Should PR People Be Able To Edit Otherwise Ignored Wikipedia Pages Of Their Clients To Correct Errors?

from the the-community-won't-like-that... dept

As a tech blogger with a reasonably large audience, I am fairly inundated with pitches from PR people on a daily basis. Almost all of these pitches are mistargeted and not at all well thought out. They are about things we obviously would never cover, and many are clearly mass mailings (my favorites are the ones who address me by the name of other tech bloggers — you’d be amazed how many times I’ve been called Om). It’s pretty rare that we ever get a “story” from a PR person. Most of the time, honestly, PR pitches are about as close to spam as can be. Multiple times, I’ve publicly lashed out at bad PR people for being much more of a nuisance than helping. All that said… it’s easy to jump to the conclusion that all PR people are bad and not helpful. But that’s an exaggeration. There are, certainly, some very good and very helpful PR people out there, and I’ve worked with many. Generally, they’re not pitching me on “stories,” but helping me get answers — or they’re people who actually read the site and understand what we talk about here, and recognize that, “because my client wants me to get this story on Techdirt,” is not a good reason to pitch us, if the story has nothing to do with what we talk about.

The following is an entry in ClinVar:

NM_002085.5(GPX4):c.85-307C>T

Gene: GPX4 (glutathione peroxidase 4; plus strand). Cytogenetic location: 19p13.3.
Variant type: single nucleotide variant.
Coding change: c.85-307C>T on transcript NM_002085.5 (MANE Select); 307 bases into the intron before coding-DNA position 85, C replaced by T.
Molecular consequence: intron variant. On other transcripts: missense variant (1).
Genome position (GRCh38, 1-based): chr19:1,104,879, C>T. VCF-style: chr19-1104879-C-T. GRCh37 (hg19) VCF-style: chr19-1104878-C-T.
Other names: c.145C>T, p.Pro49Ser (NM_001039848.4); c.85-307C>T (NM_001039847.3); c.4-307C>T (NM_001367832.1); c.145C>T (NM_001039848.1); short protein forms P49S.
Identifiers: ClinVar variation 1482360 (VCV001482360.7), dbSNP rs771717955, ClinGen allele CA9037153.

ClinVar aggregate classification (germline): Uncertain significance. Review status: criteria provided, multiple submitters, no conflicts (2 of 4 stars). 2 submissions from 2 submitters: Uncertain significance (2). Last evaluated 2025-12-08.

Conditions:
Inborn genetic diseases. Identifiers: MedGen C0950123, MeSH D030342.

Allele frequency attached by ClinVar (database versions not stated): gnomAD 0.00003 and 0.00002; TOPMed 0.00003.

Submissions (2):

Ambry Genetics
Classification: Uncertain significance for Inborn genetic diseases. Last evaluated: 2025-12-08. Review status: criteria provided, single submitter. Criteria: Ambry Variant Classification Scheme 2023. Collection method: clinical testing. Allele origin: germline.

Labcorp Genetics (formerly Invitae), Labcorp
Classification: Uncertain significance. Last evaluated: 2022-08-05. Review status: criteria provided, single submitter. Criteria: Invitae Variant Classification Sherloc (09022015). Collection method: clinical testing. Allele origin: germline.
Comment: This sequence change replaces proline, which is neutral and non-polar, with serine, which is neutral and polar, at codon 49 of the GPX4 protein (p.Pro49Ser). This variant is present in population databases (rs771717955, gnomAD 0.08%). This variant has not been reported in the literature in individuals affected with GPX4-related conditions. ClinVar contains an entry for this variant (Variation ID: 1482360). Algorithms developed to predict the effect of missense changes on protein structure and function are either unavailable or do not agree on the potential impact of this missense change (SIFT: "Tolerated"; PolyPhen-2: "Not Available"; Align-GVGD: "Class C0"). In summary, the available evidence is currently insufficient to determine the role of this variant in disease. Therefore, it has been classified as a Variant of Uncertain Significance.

Consider that preamble for a simple point: there are good PR people who do good work, and it’s generally people who actually understand what they’re talking about. PR guru Phil Gomes, who I’ve known for many, many years, is definitely one of the good guys. A Linux-using, open source-loving techie to the core, he’s not your ordinary PR guy. He’s also a guy who I can sit down and talk with about ridiculous government actions and crazy intellectual property cases for many hours, and the conversation is always fun, and we tend to agree on most things. But when he put out a pitch to Jimmy Wales at Wikipedia, saying that, in certain, very specific cases, PR people should be able to edit Wikipedia pages of the companies they work with, I cringed a bit. Something about the concept feels wrong. Though, the case Phil makes is pretty compelling. He’s arguing that if a company page is completely inaccurate, and not updated properly, it’s silly that a PR person can’t go in and fix things.

  • Wikipedia is on the first page of search results for nearly every company, brand, product, personality, captain-of-industry, etc. This shoulders Wikipedia with a great level of responsibility, whether asked for or otherwise.